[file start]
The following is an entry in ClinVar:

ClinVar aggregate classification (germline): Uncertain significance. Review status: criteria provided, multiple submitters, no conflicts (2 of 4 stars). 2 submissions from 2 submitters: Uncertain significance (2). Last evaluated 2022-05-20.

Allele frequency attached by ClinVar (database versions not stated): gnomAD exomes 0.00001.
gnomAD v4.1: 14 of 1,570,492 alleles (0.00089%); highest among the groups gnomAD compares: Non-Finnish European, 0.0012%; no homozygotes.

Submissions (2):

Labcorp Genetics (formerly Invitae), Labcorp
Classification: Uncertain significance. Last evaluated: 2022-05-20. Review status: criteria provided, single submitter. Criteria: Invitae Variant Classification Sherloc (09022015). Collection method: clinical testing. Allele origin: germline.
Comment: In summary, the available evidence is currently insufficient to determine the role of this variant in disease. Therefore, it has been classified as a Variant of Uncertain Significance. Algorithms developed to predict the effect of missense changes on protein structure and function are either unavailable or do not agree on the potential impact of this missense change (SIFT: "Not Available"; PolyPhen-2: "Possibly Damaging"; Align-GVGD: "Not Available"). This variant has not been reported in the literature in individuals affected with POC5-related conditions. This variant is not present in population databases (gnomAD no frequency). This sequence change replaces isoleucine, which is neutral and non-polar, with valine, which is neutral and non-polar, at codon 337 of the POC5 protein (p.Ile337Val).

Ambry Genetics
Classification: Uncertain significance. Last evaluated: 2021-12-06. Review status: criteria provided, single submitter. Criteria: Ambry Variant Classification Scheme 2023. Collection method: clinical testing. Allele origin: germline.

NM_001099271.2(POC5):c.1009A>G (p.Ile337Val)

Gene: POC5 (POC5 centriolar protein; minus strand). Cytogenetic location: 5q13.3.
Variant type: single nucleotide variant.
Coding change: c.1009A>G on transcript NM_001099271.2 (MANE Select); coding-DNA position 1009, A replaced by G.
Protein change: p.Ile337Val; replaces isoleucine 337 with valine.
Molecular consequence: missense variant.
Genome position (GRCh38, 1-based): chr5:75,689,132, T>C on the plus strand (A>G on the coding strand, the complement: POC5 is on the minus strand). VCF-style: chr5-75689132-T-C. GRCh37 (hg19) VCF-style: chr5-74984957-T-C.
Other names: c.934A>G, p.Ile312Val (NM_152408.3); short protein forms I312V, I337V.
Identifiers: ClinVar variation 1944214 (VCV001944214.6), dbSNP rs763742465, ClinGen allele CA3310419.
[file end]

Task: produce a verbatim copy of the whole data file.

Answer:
The following is an entry in ClinVar:

ClinVar aggregate classification (germline): Uncertain significance. Review status: criteria provided, multiple submitters, no conflicts (2 of 4 stars). 2 submissions from 2 submitters: Uncertain significance (2). Last evaluated 2022-05-20.

Allele frequency attached by ClinVar (database versions not stated): gnomAD exomes 0.00001.
gnomAD v4.1: 14 of 1,570,492 alleles (0.00089%); highest among the groups gnomAD compares: Non-Finnish European, 0.0012%; no homozygotes.

Submissions (2):

Labcorp Genetics (formerly Invitae), Labcorp
Classification: Uncertain significance. Last evaluated: 2022-05-20. Review status: criteria provided, single submitter. Criteria: Invitae Variant Classification Sherloc (09022015). Collection method: clinical testing. Allele origin: germline.
Comment: In summary, the available evidence is currently insufficient to determine the role of this variant in disease. Therefore, it has been classified as a Variant of Uncertain Significance. Algorithms developed to predict the effect of missense changes on protein structure and function are either unavailable or do not agree on the potential impact of this missense change (SIFT: "Not Available"; PolyPhen-2: "Possibly Damaging"; Align-GVGD: "Not Available"). This variant has not been reported in the literature in individuals affected with POC5-related conditions. This variant is not present in population databases (gnomAD no frequency). This sequence change replaces isoleucine, which is neutral and non-polar, with valine, which is neutral and non-polar, at codon 337 of the POC5 protein (p.Ile337Val).

Ambry Genetics
Classification: Uncertain significance. Last evaluated: 2021-12-06. Review status: criteria provided, single submitter. Criteria: Ambry Variant Classification Scheme 2023. Collection method: clinical testing. Allele origin: germline.

NM_001099271.2(POC5):c.1009A>G (p.Ile337Val)

Gene: POC5 (POC5 centriolar protein; minus strand). Cytogenetic location: 5q13.3.
Variant type: single nucleotide variant.
Coding change: c.1009A>G on transcript NM_001099271.2 (MANE Select); coding-DNA position 1009, A replaced by G.
Protein change: p.Ile337Val; replaces isoleucine 337 with valine.
Molecular consequence: missense variant.
Genome position (GRCh38, 1-based): chr5:75,689,132, T>C on the plus strand (A>G on the coding strand, the complement: POC5 is on the minus strand). VCF-style: chr5-75689132-T-C. GRCh37 (hg19) VCF-style: chr5-74984957-T-C.
Other names: c.934A>G, p.Ile312Val (NM_152408.3); short protein forms I312V, I337V.
Identifiers: ClinVar variation 1944214 (VCV001944214.6), dbSNP rs763742465, ClinGen allele CA3310419.